Aboriginal business future probed

A SFU business school is researching the region’s young aboriginal businesspeople

  • Mar. 3, 2014 7:00 a.m.

A SFU business school is researching the region’s young aboriginal businesspeople.

“For entrepreneurs below 40, we’re trying to get an idea of the supports that are in place and the challenges individuals face,” says Areef Abraham, a consultant working with the Beedie School of Business.

“Typically, there might be an individual who has an idea, but no money. Let’s say someone wants to open a store and there are people who will want to take that risk for their daily bread. If they want to test that, what support is available. What is the entry point and at what point can they launch their business,” Abraham continued.

Thanks to the area’s improving economy, there’s more opportunity than ever before for young aboriginal people to open businesses, he added.

“The prospect for business ownership is a whole new area.”

Developing a business class also has benefits to the broader community, he said.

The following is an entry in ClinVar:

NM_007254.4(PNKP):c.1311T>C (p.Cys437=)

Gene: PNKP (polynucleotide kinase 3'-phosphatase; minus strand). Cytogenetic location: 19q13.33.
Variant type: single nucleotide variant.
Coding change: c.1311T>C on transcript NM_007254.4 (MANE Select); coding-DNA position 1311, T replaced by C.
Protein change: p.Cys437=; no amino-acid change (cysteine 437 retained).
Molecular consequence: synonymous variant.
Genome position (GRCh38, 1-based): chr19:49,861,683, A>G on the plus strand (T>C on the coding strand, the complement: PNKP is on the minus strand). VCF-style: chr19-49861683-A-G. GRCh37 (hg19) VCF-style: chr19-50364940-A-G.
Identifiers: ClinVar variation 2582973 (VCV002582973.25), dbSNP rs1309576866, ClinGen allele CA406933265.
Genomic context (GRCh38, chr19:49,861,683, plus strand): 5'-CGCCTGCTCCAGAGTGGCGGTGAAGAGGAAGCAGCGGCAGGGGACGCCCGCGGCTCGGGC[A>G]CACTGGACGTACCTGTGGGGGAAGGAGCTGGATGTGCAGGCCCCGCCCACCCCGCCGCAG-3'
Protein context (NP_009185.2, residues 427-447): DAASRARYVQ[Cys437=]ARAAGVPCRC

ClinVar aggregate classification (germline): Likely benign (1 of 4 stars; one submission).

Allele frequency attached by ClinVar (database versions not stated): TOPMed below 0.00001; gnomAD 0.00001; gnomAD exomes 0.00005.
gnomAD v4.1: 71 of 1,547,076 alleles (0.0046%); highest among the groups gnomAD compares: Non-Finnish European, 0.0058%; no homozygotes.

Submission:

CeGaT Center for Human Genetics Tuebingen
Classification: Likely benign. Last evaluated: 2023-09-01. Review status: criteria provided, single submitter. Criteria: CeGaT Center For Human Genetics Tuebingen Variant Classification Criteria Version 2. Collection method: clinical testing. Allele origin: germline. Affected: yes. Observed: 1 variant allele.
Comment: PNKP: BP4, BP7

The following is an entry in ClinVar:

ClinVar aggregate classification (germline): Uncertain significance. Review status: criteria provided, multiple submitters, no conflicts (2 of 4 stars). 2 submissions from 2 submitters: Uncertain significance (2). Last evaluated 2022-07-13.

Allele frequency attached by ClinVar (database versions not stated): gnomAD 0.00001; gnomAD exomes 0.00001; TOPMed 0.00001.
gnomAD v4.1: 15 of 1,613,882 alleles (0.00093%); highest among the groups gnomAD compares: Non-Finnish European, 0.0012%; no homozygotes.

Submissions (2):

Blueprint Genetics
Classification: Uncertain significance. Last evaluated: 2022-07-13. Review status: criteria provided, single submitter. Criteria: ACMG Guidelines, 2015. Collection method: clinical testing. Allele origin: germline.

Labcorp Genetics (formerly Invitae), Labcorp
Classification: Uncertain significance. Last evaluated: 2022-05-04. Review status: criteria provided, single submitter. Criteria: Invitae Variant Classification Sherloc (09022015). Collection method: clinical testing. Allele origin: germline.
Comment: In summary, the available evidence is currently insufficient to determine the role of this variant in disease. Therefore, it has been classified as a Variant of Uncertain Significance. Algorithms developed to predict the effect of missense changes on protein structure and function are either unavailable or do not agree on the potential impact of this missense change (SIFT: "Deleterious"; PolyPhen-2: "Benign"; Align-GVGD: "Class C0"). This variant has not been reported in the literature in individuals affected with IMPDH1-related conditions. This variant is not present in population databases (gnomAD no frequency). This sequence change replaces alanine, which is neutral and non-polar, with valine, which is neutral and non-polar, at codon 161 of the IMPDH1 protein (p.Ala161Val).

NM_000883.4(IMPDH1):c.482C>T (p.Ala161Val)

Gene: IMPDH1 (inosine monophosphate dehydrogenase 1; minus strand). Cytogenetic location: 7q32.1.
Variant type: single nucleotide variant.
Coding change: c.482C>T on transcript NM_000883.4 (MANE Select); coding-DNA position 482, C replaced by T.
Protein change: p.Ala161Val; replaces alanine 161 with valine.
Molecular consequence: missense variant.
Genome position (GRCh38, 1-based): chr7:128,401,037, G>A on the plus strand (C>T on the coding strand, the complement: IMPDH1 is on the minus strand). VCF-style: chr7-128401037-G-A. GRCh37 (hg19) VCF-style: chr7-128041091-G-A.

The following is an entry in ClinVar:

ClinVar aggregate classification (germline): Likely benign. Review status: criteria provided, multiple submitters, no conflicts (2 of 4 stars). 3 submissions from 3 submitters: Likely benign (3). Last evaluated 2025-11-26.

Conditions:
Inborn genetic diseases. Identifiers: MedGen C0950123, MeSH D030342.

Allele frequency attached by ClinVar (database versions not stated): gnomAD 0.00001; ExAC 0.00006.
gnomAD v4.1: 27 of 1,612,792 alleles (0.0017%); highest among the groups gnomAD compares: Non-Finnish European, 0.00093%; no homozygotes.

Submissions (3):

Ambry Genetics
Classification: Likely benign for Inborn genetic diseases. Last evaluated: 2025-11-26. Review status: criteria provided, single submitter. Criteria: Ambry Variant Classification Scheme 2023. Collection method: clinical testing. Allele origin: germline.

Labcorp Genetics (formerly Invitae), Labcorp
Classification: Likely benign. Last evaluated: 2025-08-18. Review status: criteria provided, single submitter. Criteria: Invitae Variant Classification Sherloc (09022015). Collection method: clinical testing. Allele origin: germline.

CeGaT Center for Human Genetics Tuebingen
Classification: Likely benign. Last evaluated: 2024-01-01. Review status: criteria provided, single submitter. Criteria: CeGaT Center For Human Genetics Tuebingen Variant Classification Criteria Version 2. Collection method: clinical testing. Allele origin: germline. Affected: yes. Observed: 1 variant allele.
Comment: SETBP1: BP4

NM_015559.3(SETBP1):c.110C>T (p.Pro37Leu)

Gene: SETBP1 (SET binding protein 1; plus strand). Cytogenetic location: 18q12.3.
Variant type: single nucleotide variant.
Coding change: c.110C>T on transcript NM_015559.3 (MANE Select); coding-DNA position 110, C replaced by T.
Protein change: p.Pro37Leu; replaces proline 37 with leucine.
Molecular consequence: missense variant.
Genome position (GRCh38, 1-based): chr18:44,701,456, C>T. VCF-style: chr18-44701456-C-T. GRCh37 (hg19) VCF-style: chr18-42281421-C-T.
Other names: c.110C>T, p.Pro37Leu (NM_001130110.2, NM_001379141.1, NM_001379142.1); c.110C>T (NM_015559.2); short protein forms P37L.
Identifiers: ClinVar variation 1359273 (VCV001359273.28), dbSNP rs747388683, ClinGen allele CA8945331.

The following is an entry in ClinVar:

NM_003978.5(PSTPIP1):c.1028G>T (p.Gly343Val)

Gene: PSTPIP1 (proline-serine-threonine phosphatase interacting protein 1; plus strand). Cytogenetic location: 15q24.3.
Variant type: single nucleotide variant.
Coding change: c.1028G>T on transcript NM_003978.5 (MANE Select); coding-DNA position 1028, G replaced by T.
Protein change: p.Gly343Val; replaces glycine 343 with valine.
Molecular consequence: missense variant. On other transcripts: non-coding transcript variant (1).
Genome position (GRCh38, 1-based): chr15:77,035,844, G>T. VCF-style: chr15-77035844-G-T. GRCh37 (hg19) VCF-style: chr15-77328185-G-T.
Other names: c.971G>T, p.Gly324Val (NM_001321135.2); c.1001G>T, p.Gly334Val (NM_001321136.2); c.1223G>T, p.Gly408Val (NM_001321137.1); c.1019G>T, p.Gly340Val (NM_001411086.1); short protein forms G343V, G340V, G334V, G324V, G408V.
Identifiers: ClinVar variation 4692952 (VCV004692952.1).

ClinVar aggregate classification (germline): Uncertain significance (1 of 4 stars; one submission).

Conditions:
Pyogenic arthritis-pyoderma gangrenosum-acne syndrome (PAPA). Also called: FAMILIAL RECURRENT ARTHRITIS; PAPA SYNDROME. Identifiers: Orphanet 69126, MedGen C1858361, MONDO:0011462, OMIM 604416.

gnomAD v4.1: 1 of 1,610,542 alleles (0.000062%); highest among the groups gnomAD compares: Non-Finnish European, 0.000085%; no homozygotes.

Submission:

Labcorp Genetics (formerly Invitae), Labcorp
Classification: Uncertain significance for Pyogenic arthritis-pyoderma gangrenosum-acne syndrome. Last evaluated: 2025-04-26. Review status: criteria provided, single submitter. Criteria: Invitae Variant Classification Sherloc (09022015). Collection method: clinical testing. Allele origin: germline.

“I really believe it’s vital to the stability of a community.”

Abraham has in the past worked with the Canadian Youth Business Foundation which offers assistance to young entrepreneurs in development business plans, mentors when a business starts up and financing to help set up a business.

The Beedie School of Business has experience in offering programs for people in the region. It has three people from the area now enrolled in an Executive Master of Business Administration in Aboriginal and Business Leadership through the Segal Graduate School.

This program was first offered in 2012 and is two and half years long involving a combination of concentrated classroom time in Vancouver augmented by home studies.

Mark Selman, the MBA program’s director, also says the school is interested in offering a regional MBA program.

This one would be three to four years of part time studies and instead of concentrated class time in Vancouver, instructors would travel to the northwest and teach in several locations. Home studies would also be necessary.

“We think there’s an appetite on the part of corporations who want to train and then retain their people here,”  said Selman.


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